Wednesday, October 24, 2007

Organically Grown Roses at Bliss

Rosa Sombreuil

Even as a very young girl I liked roses, my dad grew them in his garden and so did his mum, my paternal grandmother. And what's not to like about roses? They look great and smell great too. For me a real rose is one that has a scent. A rose without a nice fragrance is like an apple pie without the apples, not much fun at all.
I enjoy coming home and walking underneath my pergola that's covered with Rosa Madame Alfred Carriere and Guirlande d'Amour. The scent is unbelievable and being showered with rose petals, well, that's just a bonus, isn't it?
Close up of Rosa Madame Alfred Carriere, a scented climber.

Many roses are also long flowering. My roses have been flowering from the end of April and are still going strong now. Sure, their blooms are not as prolific anymore as earlier in the year but there are still more than enough blooms to gladden the heart.

Rosa Guirlande d'Amour in full glory earlier this year.
Rosa Moonlight

Many people like roses but many a gardener is afraid to grow them, thinking that roses need to be pampered and require being sprayed every other week or so. Fortunately that's not the case at all. Let me tell you how I bought and grow my roses and how little trouble they actually are.
Rosa Calypso, a climber.

Last year in June I bought my roses at a very reputable rose nursery to be sure to get healthy and strong roses. When I got my roses home I put them in a bucket of water and started digging the holes. I garden on heavy clay so I dug big holes and put lots of organic material in them. Then I planted my roses and gave them a good watering in. After that I sat on my garden bench to enjoy the view.

Rosa Magenta, a standard rose.

The roses I bought were: Madame Alfred Carriere, Guirlande d'Amour, Sombreuil (all scented climbers) and Rosa Blanc Double de Coubert, not a real climber but one that still grows to quite a respectable height.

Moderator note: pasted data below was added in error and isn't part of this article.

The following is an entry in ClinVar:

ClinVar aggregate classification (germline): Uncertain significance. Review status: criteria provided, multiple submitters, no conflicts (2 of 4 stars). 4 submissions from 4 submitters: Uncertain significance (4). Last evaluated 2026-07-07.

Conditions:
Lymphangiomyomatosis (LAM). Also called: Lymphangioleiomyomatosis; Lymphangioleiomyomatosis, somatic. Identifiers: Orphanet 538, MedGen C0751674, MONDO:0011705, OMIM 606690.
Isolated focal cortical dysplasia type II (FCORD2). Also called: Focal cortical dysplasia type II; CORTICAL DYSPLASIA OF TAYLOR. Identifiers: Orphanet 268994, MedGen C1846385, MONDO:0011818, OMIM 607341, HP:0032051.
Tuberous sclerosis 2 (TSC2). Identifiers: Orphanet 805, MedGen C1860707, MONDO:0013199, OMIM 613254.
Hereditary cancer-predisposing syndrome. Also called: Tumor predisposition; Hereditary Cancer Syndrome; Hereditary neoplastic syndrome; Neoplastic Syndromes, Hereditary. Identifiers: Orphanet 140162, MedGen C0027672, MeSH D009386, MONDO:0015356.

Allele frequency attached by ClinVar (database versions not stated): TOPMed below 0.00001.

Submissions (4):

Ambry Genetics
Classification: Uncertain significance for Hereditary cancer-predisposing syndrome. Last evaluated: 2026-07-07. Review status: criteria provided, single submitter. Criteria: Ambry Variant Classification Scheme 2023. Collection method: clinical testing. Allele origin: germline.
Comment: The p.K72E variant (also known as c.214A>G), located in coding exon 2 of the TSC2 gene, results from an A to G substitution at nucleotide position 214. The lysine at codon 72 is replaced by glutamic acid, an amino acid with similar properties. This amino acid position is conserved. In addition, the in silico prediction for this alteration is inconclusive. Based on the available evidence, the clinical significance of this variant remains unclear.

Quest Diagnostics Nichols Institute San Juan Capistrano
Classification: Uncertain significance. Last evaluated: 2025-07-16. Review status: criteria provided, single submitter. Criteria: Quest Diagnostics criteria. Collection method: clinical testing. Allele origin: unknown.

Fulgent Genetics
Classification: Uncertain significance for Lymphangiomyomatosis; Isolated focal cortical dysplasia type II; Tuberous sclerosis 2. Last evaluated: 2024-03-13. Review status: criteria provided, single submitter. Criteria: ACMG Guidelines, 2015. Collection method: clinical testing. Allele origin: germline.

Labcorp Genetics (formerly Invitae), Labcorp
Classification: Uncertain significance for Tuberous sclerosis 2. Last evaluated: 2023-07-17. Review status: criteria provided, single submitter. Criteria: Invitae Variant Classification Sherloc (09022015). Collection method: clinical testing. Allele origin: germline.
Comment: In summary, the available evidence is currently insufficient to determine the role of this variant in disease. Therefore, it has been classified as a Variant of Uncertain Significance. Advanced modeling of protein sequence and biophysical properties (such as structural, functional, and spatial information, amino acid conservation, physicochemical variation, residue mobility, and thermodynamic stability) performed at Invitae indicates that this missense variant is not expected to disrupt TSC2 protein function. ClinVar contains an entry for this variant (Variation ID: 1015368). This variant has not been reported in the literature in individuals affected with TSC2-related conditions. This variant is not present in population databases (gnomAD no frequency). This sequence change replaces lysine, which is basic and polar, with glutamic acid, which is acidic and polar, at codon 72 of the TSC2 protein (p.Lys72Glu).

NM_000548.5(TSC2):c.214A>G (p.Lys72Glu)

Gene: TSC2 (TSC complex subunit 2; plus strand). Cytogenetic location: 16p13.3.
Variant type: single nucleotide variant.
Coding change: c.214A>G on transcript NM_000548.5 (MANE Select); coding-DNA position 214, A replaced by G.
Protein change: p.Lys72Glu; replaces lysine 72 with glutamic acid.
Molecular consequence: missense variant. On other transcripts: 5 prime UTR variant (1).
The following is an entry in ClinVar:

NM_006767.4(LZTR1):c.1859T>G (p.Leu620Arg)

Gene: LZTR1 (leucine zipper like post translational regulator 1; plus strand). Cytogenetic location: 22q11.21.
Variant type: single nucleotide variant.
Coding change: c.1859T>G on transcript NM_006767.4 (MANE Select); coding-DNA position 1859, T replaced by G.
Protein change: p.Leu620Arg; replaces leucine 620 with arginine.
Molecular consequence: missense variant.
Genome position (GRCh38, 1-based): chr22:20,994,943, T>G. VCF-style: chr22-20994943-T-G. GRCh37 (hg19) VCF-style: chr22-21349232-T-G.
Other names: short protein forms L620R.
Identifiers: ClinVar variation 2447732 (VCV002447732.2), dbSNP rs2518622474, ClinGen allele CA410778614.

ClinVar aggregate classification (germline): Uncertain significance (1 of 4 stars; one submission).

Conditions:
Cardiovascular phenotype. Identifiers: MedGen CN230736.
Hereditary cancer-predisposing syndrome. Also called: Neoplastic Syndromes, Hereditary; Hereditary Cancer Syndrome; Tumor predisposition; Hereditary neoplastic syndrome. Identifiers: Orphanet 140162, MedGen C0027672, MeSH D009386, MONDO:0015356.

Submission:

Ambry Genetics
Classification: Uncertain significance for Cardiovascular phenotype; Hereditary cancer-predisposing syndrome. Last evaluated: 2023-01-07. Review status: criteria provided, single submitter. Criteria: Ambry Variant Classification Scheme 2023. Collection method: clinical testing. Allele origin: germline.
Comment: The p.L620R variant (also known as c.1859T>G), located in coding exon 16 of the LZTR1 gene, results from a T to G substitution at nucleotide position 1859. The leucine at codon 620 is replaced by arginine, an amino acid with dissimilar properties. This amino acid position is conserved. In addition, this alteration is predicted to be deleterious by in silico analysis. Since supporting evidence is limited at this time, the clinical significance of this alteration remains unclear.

Rosa Blanc Double de Coubert

In early July I gave all my climbers a very light trim and that was pretty much all I did that first year. Well, except for enjoying them and cutting blooms for the vase.
Rosa Guirlande d'Amour flowering like there's no tomorrow!

This year in early March I gave them all a light trim again, removed dead wood and very thin and straggly branches. Then I gave them a good feed with an organic rose fertilizer and that was that. As I said before they started flowering in April (Moonlight) and all the others in May. They flowered their little hearts out with gay abandon and all I did was admire my roses and drink in their lovely scent. In July I gave them another very light prune and another helping of organic fertilizer and that was all that was needed to have them flower even now at the end of October.
Rosa Magenta

So no spraying, not even with water, was needed to keep my roses healthy and happy. If you buy healthy and strong roses that are disease resistant you don't have to spray at all. Just make sure that the air can circulate around them, give them a good feed twice a year and give climbers a light trim twice yearly too in March and July and you're home and dry.
A close up of Rosa Guirlande d'Amour

But, but, but don't you have any pests, I hear you sputter? Sure, take a look at these babies. Yikes!
But they're not really a problem at all. Why not? Well, because I have good garden friends who like to munch on them. Here's one of them and see, no aphids left! Birds are also very keen on eating the aphids, especially the blue tits.
So there you have it, growing roses in a blissful way, with hardly any maintenance and enormous enjoyment.

Rosa Madame Alfred Carriere flowering on the pergola, trying to climb the roof as well.